In units of the total spin ½ of the proton, the valence quark picture predicts that this polarization should be 100 percent. In fact, it was found that the quark polarization is only about 30 percent. The remainder of the spin must reside in orbital angular momenta of quarks and gluons or gluon polarization.
This observation has motivated a broad program aimed at measuring other contributions to the total spin of the proton. Exploratory measurements of the quark orbital angular momentum in the valence quark regime are an important part of the physics program at the 12 GeV upgrade of JLab. Polarized proton-proton collisions at the Relativistic Heavy Ion Collider (RHIC) have provided the first evidence for a nonvanishing gluon spin polarization in the proton. A central goal of the EIC program is to provide a determination of the gluon spin contribution and its orbital angular momentum. The uncertainties in the gluon spin contribution will be dramatically reduced (see Figure 2.6). These measurements would be based on the resolution dependence of polarized DIS. This dependence arises from quark and gluon partons radiating additional partons. When a polarized gluon radiates a quark-antiquark pair, the spin orientation of the gluon is transferred to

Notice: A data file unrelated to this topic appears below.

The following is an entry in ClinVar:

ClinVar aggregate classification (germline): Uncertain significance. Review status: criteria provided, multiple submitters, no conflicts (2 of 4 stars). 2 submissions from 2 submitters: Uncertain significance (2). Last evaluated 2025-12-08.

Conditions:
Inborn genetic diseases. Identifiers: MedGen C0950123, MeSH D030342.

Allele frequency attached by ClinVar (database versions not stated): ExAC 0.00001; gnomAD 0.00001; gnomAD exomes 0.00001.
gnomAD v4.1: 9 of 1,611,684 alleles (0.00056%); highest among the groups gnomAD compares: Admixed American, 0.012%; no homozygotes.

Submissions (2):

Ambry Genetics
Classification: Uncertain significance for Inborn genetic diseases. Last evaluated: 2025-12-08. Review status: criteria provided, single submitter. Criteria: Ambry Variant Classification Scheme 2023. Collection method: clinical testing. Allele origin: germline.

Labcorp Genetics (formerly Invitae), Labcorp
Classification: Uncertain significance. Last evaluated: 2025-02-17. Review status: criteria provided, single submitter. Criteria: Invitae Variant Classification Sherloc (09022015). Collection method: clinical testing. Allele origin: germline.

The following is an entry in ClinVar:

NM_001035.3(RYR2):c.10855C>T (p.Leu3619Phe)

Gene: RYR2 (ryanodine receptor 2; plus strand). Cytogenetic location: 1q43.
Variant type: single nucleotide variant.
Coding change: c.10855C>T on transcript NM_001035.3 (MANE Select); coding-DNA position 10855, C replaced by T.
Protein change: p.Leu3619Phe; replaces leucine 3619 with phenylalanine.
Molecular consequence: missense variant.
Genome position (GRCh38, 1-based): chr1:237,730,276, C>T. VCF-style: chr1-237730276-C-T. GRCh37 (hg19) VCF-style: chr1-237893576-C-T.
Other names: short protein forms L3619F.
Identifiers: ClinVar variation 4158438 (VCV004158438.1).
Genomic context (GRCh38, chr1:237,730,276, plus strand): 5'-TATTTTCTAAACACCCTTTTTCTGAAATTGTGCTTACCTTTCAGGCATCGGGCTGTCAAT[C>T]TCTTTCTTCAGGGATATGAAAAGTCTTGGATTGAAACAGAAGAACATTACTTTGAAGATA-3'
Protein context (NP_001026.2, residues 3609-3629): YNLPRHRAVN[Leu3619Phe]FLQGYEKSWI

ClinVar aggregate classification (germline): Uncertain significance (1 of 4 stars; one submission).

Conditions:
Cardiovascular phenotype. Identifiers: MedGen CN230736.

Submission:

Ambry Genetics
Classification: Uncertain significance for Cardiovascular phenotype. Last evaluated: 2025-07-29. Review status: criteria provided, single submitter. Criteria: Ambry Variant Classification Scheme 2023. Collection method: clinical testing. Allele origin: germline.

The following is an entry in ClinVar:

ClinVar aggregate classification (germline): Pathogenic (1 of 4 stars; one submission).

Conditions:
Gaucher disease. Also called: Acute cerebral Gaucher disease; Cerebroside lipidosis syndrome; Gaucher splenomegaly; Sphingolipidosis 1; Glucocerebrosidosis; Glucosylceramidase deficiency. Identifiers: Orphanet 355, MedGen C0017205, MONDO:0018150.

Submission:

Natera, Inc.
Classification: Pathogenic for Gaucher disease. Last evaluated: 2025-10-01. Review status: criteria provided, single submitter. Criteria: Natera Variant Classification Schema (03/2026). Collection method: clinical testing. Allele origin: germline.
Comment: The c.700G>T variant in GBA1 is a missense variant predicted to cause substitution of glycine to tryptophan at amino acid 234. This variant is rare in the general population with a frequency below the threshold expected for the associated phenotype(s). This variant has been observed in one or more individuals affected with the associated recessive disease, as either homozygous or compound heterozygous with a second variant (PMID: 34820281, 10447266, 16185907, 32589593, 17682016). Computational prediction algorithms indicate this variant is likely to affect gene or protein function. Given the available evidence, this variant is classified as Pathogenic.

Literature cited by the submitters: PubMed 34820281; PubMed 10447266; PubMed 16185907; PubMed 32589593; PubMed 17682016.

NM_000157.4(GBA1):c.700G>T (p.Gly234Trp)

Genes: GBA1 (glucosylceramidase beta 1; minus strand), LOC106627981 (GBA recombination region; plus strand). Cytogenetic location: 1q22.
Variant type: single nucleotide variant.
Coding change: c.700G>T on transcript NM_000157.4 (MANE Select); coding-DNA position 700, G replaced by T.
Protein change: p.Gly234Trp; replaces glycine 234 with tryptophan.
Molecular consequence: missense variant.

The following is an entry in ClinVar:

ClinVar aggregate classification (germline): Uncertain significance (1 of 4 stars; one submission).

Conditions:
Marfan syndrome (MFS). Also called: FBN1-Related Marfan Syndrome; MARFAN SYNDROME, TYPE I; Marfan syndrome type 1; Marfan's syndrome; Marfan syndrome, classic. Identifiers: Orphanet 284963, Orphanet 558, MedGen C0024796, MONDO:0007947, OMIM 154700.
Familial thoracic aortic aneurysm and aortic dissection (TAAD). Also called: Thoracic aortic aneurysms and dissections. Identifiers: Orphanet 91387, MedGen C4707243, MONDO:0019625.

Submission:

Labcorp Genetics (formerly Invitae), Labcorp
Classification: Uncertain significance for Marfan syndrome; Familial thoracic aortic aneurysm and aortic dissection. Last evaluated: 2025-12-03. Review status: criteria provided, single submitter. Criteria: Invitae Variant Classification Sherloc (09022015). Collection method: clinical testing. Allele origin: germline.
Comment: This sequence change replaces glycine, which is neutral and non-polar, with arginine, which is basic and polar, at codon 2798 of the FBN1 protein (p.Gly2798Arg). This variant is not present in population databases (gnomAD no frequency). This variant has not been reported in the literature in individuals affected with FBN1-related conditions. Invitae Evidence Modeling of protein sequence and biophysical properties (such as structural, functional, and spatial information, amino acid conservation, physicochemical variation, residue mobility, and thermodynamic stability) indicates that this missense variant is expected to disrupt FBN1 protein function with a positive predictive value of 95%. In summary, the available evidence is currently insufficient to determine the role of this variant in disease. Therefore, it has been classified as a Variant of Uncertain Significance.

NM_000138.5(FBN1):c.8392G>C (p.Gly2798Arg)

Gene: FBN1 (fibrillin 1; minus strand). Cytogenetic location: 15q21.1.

the quark and the antiquark. This effect can be measured using polarized electron scattering with a polarized proton beam.
The orbital angular momentum of gluons can be probed via the exclusive measurements described in Figure 2.2. Precise knowledge of the spin of gluons combined with sum rules of the generalized parton distributions (GPDs) determined in these measurements offer the possibility of isolating the contribution to the nucleon spin of the orbital angular momentum of gluons.
The dynamics of spin-orbit correlations in QCD can be studied using the transverse momentum distribution of partons in a transversely polarized proton, one with its spin direction orthogonal to its direction of motion. Consider a nucleon as shown in Figure 2.1.1 with its spin instead in the y-direction. If part of the spin is carried by orbital motion, then this will be reflected at the parton level by a correlation between momentum in the x-direction, and position in the z-direction. In coincidence experiments this relationship can manifest itself as a correlation between the transverse spin of the nucleon and the direction of motion of the observed hadron. This type of observable is referred to as a “spin asymmetry” in a coincidence experiment.